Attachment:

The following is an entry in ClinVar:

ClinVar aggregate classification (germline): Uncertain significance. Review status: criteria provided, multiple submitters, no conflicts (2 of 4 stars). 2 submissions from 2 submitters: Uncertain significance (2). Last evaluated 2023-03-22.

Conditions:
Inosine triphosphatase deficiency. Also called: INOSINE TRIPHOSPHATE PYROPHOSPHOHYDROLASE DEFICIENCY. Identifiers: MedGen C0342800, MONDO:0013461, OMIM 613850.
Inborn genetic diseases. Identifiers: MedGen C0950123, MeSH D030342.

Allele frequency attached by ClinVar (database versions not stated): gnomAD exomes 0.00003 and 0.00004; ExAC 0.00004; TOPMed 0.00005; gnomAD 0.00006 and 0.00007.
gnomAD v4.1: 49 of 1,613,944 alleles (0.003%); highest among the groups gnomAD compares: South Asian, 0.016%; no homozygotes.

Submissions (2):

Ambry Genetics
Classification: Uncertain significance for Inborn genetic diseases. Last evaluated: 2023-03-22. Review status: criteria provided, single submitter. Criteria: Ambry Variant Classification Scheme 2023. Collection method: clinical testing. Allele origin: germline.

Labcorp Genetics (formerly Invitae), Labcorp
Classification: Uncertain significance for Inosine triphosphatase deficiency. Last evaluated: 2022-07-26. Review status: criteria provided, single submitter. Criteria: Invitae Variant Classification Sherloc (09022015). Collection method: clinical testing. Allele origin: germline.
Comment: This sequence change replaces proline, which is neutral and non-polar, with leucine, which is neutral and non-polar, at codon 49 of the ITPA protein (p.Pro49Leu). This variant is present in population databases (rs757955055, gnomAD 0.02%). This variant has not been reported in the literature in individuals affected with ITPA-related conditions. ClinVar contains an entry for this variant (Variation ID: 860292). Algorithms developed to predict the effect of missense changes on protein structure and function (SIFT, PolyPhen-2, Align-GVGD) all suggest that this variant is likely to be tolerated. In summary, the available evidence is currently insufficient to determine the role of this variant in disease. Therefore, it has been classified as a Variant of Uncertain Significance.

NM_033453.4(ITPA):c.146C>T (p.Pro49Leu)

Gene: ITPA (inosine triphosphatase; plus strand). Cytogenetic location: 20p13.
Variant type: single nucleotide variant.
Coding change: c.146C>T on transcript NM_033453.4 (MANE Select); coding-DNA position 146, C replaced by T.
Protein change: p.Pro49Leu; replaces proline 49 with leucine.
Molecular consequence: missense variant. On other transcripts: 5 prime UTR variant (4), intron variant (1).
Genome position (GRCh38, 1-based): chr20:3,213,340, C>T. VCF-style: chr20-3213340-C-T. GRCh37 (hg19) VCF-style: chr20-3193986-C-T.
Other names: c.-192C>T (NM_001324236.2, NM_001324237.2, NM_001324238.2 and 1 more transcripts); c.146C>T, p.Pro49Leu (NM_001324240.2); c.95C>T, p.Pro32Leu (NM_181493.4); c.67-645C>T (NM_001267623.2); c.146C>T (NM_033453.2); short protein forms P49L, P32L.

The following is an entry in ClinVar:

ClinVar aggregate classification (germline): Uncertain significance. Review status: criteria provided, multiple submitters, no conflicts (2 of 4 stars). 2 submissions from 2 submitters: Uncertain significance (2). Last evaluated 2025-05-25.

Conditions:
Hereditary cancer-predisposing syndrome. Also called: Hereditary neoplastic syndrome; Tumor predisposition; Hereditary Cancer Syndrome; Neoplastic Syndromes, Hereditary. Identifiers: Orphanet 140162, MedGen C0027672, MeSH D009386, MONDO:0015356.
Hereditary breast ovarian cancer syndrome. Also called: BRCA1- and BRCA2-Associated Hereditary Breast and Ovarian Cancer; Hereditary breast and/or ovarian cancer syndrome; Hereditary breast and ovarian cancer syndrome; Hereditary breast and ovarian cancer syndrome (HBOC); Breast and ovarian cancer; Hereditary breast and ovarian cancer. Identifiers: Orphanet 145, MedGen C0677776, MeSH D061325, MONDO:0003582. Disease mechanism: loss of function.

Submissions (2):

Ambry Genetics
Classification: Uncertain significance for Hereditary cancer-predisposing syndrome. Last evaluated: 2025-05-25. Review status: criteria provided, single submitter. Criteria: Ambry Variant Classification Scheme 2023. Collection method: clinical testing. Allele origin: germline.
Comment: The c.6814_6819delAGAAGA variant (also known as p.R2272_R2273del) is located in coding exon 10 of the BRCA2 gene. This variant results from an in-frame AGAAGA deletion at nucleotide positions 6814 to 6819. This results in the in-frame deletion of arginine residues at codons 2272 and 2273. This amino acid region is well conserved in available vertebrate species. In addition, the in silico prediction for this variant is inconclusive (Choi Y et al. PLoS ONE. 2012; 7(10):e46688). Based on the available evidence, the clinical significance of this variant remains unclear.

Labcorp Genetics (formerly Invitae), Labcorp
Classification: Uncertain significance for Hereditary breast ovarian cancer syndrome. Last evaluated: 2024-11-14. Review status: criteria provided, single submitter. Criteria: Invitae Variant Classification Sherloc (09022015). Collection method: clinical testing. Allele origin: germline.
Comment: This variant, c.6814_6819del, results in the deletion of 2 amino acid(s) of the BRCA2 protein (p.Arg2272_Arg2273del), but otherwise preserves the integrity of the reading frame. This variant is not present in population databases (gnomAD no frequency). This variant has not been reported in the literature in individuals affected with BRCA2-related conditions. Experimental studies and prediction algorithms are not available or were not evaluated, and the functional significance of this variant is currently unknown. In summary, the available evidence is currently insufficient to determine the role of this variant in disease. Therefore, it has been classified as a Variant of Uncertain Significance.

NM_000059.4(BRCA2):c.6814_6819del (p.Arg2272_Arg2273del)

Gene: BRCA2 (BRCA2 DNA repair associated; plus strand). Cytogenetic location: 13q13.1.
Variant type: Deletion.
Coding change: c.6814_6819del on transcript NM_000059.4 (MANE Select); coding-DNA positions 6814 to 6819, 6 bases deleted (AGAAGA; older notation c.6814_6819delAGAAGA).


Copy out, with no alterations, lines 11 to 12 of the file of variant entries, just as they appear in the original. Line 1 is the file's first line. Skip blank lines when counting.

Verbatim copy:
Labcorp Genetics (formerly Invitae), Labcorp
Classification: Uncertain significance for Inosine triphosphatase deficiency. Last evaluated: 2022-07-26. Review status: criteria provided, single submitter. Criteria: Invitae Variant Classification Sherloc (09022015). Collection method: clinical testing. Allele origin: germline.